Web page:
Decreased activity of scavenger enzymes in human hepatocellular carcinoma, but not in liver metastases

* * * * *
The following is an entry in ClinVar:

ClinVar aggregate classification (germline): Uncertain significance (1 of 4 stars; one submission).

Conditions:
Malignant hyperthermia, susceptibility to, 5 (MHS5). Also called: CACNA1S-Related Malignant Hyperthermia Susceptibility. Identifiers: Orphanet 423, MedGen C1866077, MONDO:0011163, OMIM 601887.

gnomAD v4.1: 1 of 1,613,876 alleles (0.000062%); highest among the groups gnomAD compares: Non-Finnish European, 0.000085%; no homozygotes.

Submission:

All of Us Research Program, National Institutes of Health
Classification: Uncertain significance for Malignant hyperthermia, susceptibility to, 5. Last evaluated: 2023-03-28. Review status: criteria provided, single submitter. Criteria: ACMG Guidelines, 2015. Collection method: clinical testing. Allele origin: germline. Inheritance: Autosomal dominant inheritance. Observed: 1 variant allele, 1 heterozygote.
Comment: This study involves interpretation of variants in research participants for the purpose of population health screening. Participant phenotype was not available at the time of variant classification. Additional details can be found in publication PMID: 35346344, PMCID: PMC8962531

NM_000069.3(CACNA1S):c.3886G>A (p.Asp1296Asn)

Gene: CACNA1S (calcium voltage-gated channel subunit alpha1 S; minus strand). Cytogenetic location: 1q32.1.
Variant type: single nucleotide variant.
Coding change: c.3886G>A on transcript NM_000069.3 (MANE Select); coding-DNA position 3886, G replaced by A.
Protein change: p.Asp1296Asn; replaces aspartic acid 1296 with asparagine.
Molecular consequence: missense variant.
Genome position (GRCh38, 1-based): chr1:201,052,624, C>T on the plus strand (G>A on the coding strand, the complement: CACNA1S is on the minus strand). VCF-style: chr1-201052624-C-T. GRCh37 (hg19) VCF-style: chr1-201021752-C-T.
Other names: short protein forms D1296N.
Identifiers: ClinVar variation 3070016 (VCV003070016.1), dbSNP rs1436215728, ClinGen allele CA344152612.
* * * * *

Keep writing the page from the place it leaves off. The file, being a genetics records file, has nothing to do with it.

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To investigate the role of oxygen free radicals in hepatocellular carcinoma we assayed tissue scavenger enzymes (superoxide dismutase and selenium-dependent glutathione peroxidase) in liver homogenate, plasma concentrations of vitamins A and E and the serum selenium level from 19 control patients, 23 cases of hepatocellular carcinoma and 18 cases of metastases to liver from different carcinomas. In hepatocellular carcinoma tissue the enzyme activities were all significantly lower than in control liver and in metastases-bearing liver; the enzyme activities of the latter tissues were not different from control liver. In contrast, normal liver adjacent to the hepatocellular carcinoma had decreased activity of superoxide dismutase. Serum selenium concentrations were significantly decreased in patients with hepatocellular carcinoma and those with liver metastases, while vitamin A was significantly decreased only in the former. These findings suggest that hepatocellular carcinoma develops in liver with severe impairment of cellular antioxidant systems, since, in patients with liver metastases from different cancers, despite low selenium concentrations, cellular scavenger enzymes have normal activities.